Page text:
By Carlos Morales
In the border town of Ciudad Juárez, there’s been a small increase in violence over the last few months.
For more than 20 years, Alfredo Corchado has lived and worked in Mexico. Through his reporting with the Dallas Morning News, he’s covered border violence. And more recently, Corchardo has used proceeds from his books to go toward a fundraiser for children impacted by border violence.
Corchado spoke with Marfa Public Radio about the growing violence in Juárez, about his connection to the city and what he’s hoping the fundraiser can do to help.
Note: This interview has been edited for brevity and clarity.
Carlos Morales: Alfredo, I want to talk about the violence we’re seeing in Juárez, but first I want to talk about the kids that have been affected by it. Because that’s part of the reason why you’re in West Texas. You’re dropping off copies of your latest book, which proceeds will go towards victims of violence.
Alfredo Corchado: This is an idea that I had a few years ago when “Midnight In Mexico” first came out and Tim Johnson at the (Marfa) book company was very generous, very supportive and said look why don’t we use some of the proceeds to help this fund.
It’s a fun call SOMOS, it’s part of the El Paso Community Foundation. We’re realizing that you know, it’s I think it’s easier to keep help the students while they’re in Juárez because it’s a lot cheaper and the money can go a lot further.
This year we’re hoping to get maybe six students to attend the university. And when you’re in a situation Ciudad Juárez , where there’s so much violence, I mean the generation in today they know nothing but violence. That’s their life.
So by helping them with the scholarship, we’re trying to provide a sense of hope and a sense that people on both sides of the border, you know, do care and that we’re in it together.
CM: What kind of violence are we seeing in Juárez today. Is it cartel related?
AC: “There is internal rivalry in Juárez , which is kind of like a telenovela because you have the brother who was in charge of the plaza, or in charge of the operations there, went to jail.
While in jail he named his brother to take over, to succeed him temporarily. But the brother from all accounts, from what I’m hearing does not want to leave. So it’s almost like an internal family feud and that’s causing a lot of killings in the last few weeks. And it’s not just Juárez . But we’re also seeing that in places like Guadalajara, Guerrero obviously, and Tijuana.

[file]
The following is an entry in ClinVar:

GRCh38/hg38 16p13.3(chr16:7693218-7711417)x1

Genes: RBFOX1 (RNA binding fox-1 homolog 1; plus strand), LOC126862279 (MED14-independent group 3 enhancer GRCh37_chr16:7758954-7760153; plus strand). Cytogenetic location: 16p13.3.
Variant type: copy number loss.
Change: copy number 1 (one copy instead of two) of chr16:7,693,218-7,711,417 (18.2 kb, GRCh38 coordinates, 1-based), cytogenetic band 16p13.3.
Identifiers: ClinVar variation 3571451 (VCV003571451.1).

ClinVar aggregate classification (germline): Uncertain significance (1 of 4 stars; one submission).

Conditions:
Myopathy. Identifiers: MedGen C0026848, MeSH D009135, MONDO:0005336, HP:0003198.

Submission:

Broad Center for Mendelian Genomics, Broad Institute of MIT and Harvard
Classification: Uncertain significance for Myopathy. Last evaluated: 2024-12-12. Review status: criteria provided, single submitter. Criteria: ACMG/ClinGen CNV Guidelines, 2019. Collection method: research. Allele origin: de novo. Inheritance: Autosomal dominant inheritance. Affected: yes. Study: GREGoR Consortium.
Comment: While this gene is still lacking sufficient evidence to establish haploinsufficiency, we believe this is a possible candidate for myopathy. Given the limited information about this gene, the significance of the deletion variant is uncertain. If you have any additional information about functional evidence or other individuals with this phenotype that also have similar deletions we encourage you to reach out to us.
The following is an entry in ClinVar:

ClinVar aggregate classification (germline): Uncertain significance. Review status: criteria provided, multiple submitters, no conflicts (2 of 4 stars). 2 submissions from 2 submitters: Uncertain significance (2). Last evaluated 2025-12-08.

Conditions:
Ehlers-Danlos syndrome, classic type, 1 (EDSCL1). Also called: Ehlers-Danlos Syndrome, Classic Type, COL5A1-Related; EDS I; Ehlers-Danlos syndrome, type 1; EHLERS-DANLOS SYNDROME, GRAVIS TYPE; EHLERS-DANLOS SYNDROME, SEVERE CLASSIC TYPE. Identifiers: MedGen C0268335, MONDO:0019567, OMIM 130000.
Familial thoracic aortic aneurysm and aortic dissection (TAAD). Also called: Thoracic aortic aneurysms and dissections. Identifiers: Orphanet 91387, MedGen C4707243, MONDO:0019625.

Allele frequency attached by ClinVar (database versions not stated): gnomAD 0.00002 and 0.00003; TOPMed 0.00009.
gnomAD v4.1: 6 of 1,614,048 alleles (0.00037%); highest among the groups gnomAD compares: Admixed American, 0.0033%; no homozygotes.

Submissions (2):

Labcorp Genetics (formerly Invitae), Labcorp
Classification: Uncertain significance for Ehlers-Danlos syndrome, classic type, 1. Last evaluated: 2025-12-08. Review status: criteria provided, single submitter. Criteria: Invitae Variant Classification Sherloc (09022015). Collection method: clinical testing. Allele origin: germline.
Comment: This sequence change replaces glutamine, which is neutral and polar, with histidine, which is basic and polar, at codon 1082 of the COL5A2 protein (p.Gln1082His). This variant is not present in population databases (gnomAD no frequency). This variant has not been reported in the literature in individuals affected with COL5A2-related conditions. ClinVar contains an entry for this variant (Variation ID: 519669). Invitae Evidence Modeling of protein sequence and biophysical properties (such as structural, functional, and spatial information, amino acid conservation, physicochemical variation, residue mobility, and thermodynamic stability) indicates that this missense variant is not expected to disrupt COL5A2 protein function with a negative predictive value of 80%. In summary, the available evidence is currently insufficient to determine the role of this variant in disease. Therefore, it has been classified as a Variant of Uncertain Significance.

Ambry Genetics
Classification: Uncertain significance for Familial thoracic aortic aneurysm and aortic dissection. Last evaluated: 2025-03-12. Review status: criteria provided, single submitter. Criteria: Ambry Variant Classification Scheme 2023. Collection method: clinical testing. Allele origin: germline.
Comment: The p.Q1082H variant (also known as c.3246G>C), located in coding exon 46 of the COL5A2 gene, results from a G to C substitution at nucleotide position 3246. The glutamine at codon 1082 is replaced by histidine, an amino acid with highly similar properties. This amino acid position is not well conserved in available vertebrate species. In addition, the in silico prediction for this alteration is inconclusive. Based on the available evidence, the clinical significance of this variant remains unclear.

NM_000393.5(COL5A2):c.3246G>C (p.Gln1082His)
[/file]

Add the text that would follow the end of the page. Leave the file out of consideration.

But I think drug trafficking, the security issue, the violence is something that’s not going to go away anytime soon.
CM: Alfredo, you weren’t born in Juárez but you have a strong connection to it.
AC: I was actually born in Durango. I think anyone who was born in Durango or Torreon, somehow we are tied to Juárez. Because Juárez was the place where a lot of our our parents or grandparents, that was the jumping point.
Juárez kind of represented the Ellis Island of the Southwest. I mean you cross into El Paso, you go through Chihuahuita. So as a kid my father lived in El Paso, worked all over West Texas, Southern New Mexico in the cotton fields. This is during the LBJ years when Lyndon Baines, President Johnson passed the Immigration Nationality Act in 65.
That was our opportunity to reunite with my father, who had a Green Card, who was a bracero. So Juárez was always part of us when we lived in Durango.
But even when we moved to the United States, every Christmas we headed for El Paso and you see the plaza de los lagartos and you see the star on the mountain and then you cross into Ciudad Juárez — that was always our holiday.
So even even if we were far from Juárez it was always in our imagination, it was always in our mind.
You can find Alfredo Corchado’s latest book “Homelands” at the Marfa Book Company.
Proceeds will go towards the SOMOS Fund, which provides support, mentoring and college scholarships for young victims of violence in Ciudad Juárez.